Mohawk State Forest Hiking Day Trip
Overall, I feel incredibly grateful and privileged for my opportunity of spending a semester at Yale. Compared to before boarding my flight to JFK airport, I am leaving the U.S. with: A deeper understanding and appreciation for economic research, a Master’s thesis question and data, newly formed friendships, a new set of travel pictures, and an extra 3kg on my waists …
For now, I look forward to going back to Europe. I am excited about my fourth and final semester in Geneva, where I will be primarily focusing on writing my Master’s dissertation, to be submitted in summer 2024. After that, a whole new world of work awaits…!
Stuff I’ll miss about Yale:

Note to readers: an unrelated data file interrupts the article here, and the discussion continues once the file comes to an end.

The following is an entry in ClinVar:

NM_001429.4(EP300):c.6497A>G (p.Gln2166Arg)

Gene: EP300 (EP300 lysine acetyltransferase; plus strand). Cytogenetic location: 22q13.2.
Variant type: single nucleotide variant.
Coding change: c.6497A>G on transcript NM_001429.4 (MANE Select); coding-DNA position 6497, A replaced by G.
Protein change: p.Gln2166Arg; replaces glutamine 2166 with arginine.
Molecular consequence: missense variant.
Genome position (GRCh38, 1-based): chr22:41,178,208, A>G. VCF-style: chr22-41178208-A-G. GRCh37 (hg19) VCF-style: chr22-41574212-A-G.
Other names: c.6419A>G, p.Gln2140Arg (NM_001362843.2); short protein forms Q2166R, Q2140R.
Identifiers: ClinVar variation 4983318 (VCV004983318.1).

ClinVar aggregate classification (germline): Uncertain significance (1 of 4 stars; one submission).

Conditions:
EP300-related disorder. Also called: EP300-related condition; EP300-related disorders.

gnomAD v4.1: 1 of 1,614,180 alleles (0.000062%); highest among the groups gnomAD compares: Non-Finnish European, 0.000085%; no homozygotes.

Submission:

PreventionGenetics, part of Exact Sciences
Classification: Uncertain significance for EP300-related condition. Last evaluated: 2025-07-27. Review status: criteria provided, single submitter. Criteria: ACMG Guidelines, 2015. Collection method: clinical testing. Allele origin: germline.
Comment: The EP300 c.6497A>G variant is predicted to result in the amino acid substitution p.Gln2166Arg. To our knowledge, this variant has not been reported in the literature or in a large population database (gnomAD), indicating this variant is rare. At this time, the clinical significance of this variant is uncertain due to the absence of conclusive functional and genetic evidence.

- Free food at events, like all the time
- Vibrant research community, access to research talks and office hour with fieldexperts
- Proximity to Campus and the city centre by walking or cycling
- A liberating feel of identity, no one questions you further about your “real” origin
Stuff I won’t miss:
- Overpriced and slow trains
- Paper cups and disposable cutlery even when you dine in in most cafés or some restaurants
- Supermarkets outside of the city that you need to take drive to, very expensive fresh produce